Franklin D. Roosevelt

Letter on the Status of Myron Taylor as the President's Representative to the Pope.

March 14, 1940

My dear Dr. Buttrick:

I HAVE RECEIVED your letter of February 27, 1940, concerning the status of Mr. Myron Taylor's mission to the Pope. I am sure that on further thought you will agree that no public statement is required, or indeed could be made, on the basis of a mere press report, which so far as I know has not emanated from a responsible source.

The status of Mr. Taylor's mission is exactly as Mr. Messersmith described it to you in his letter of January 25. Mr. Taylor is in Rome as my special representative. This appointment does not constitute the inauguration of formal diplomatic relations with the Vatican. The President may determine the rank for social purposes of any special representative he may send; in this case the rank corresponding to Ambassador was obviously appropriate. The reason for and circumstances surrounding his designation were made clear in my Christmas letter to the Pope; and in the letter which I gave to Mr. Taylor for presentation to the Pope, which conforms to the Christmas message.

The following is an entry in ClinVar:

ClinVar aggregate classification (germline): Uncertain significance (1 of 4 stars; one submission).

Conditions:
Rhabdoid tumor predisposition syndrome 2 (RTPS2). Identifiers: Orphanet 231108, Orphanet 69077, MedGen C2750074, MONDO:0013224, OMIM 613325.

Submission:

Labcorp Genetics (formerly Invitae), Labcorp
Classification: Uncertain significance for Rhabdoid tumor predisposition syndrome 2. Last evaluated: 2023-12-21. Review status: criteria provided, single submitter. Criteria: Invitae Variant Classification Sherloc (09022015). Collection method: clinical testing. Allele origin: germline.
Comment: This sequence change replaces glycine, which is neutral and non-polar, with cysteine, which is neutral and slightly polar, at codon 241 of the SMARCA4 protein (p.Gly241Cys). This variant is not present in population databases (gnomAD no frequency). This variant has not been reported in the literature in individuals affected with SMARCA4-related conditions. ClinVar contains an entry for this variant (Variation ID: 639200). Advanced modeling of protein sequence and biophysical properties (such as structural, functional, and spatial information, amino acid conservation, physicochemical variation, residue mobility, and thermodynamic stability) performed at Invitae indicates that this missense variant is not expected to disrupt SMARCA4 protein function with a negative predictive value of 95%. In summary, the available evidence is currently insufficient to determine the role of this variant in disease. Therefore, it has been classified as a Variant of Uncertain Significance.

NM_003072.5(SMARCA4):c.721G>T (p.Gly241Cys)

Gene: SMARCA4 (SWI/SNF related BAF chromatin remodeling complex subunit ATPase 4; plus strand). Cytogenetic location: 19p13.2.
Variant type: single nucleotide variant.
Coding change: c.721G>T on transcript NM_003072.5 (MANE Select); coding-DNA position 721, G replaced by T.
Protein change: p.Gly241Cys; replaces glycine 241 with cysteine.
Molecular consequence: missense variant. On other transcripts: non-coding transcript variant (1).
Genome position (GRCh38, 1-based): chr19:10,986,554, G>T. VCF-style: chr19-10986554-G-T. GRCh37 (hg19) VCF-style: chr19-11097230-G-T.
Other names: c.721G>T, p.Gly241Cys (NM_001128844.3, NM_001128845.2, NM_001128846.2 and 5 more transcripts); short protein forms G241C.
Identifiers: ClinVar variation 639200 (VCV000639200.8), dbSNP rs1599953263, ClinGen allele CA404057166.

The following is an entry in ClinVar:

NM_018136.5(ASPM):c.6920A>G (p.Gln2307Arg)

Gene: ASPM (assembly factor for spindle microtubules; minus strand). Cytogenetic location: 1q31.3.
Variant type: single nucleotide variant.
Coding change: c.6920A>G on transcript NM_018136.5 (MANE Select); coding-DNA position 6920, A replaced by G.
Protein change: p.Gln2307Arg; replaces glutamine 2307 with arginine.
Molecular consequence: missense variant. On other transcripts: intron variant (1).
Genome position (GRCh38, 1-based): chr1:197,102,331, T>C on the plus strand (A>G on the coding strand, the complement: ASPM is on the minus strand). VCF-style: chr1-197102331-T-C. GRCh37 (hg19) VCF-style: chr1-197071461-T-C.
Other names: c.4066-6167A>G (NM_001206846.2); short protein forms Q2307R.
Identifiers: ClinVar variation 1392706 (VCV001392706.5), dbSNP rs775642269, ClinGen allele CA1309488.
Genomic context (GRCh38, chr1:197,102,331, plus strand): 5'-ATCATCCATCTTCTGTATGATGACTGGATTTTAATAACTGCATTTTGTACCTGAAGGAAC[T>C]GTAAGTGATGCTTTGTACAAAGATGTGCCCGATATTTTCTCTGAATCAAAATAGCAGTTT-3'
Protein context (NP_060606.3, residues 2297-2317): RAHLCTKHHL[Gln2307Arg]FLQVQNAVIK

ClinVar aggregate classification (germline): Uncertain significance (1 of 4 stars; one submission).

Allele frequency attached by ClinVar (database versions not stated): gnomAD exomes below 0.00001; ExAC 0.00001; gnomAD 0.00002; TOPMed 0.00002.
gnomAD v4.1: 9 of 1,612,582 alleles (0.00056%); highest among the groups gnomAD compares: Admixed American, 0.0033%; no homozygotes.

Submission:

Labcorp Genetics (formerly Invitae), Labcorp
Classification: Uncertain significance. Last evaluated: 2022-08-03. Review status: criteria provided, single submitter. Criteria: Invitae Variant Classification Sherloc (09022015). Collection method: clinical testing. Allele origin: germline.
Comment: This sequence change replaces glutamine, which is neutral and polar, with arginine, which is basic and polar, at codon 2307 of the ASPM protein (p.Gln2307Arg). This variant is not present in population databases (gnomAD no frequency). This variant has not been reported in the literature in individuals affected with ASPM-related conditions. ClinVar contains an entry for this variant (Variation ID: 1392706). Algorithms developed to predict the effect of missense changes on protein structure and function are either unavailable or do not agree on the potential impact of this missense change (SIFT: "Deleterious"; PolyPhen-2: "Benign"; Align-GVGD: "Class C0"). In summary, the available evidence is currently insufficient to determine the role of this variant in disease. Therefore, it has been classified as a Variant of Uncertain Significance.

Mr. Taylor was sent to Rome to assist parallel endeavors for peace and the alleviation of suffering; and I am sure that all men of good-will must sympathize with this purpose.

There of course was not the slightest intention to raise any question relating to the union of the functions of Church and State, and it is difficult for me to believe that anyone could take seriously a contrary view, or that the action taken could interrupt in any way the necessary and healthy growth of interfaith comity.

Very sincerely yours,

The Reverend

George A. Buttrick, D.D.,

President, Federal Council of the Churches of Christ in America,

New York, New York.

Franklin D. Roosevelt, Letter on the Status of Myron Taylor as the President's Representative to the Pope. Online by Gerhard Peters and John T. Woolley, The American Presidency Project

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